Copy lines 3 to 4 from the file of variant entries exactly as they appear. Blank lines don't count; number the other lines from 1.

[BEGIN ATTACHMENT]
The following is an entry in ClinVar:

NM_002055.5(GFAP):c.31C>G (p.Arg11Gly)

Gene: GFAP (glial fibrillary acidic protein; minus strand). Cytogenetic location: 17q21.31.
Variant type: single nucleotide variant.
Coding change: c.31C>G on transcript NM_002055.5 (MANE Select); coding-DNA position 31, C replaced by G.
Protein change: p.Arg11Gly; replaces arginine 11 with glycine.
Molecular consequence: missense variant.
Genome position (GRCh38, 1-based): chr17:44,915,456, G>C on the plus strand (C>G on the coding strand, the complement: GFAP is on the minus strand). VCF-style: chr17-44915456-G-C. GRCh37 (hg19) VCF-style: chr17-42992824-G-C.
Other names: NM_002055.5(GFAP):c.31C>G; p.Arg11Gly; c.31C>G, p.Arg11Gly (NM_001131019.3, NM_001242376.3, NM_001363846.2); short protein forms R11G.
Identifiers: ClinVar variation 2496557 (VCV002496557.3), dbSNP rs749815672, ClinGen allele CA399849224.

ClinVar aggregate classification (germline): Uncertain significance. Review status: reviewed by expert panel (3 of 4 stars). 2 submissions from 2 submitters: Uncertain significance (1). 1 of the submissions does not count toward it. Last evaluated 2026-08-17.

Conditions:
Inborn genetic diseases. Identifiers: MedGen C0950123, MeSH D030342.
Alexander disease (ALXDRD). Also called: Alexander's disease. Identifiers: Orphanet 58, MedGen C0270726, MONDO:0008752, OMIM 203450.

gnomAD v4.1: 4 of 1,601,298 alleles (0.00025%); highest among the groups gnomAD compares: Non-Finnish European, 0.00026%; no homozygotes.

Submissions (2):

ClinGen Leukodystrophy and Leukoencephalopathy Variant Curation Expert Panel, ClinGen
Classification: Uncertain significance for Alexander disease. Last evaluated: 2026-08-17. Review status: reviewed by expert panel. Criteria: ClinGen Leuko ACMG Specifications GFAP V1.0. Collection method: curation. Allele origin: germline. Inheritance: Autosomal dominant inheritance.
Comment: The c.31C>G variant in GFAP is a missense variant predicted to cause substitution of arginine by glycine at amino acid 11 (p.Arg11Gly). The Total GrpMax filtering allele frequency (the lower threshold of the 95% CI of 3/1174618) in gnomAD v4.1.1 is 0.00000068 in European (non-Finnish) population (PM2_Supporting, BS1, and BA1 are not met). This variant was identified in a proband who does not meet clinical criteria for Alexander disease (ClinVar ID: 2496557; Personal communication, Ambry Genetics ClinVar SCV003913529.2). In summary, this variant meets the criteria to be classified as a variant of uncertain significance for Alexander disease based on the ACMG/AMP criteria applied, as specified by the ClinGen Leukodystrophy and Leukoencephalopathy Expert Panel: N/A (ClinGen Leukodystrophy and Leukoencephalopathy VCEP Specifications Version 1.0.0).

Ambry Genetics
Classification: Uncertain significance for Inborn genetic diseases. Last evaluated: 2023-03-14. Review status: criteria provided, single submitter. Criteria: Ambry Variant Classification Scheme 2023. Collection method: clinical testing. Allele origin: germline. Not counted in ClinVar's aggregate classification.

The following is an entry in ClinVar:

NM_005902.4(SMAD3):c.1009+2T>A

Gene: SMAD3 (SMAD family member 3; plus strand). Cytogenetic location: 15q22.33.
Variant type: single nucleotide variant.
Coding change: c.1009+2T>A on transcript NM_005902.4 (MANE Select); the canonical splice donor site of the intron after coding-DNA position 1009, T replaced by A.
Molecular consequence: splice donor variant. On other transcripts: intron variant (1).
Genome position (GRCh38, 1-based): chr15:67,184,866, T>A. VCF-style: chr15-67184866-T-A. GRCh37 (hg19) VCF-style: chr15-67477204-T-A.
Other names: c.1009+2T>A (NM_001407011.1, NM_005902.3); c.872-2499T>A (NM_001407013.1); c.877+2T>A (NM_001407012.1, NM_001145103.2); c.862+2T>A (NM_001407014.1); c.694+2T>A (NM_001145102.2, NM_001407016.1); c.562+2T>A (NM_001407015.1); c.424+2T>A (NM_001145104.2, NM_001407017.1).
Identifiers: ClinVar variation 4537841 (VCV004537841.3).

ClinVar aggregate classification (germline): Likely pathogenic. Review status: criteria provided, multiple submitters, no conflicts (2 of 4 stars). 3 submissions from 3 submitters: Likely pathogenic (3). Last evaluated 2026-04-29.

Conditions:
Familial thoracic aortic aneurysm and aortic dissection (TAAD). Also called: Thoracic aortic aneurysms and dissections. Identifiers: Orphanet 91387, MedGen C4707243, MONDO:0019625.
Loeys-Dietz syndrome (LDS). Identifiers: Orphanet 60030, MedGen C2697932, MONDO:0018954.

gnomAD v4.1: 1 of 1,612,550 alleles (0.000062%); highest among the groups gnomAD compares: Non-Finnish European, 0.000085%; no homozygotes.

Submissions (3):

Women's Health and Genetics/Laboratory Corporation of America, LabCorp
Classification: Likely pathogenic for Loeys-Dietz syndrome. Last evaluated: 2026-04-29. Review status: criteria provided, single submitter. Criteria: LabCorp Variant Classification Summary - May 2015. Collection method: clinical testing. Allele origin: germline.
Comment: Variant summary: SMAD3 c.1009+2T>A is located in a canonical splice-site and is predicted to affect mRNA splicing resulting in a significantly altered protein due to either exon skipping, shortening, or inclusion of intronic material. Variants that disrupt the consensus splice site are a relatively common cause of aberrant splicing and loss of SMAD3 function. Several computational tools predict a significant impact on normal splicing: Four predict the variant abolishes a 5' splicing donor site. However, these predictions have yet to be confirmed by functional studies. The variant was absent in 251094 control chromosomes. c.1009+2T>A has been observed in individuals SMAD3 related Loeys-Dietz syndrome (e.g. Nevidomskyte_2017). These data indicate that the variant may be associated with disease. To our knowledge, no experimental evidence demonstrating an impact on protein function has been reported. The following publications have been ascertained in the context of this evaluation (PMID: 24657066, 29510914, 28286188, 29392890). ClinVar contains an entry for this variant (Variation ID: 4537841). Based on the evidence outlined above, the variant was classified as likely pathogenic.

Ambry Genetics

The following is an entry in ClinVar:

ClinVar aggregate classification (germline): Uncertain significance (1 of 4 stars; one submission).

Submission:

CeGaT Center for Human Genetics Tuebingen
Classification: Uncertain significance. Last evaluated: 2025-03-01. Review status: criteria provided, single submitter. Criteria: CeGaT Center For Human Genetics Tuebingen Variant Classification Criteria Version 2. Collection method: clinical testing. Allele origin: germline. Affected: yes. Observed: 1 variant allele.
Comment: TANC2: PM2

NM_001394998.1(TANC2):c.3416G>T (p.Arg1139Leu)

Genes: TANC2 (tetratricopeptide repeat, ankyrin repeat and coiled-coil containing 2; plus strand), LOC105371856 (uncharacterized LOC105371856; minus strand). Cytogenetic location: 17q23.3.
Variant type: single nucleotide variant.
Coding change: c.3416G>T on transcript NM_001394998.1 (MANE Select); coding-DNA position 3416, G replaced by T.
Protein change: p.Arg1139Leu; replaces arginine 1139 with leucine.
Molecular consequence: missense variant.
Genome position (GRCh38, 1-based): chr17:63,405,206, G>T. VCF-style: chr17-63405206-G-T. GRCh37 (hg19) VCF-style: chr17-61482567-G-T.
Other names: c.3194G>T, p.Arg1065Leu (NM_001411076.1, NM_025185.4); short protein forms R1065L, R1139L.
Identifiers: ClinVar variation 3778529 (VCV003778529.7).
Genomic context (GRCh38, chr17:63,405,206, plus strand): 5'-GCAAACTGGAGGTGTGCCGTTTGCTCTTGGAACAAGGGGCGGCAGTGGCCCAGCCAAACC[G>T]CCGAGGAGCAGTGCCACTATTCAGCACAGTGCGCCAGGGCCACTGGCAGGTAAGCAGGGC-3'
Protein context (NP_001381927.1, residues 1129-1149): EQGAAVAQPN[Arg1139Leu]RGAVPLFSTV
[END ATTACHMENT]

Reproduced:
Gene: GFAP (glial fibrillary acidic protein; minus strand). Cytogenetic location: 17q21.31.
Variant type: single nucleotide variant.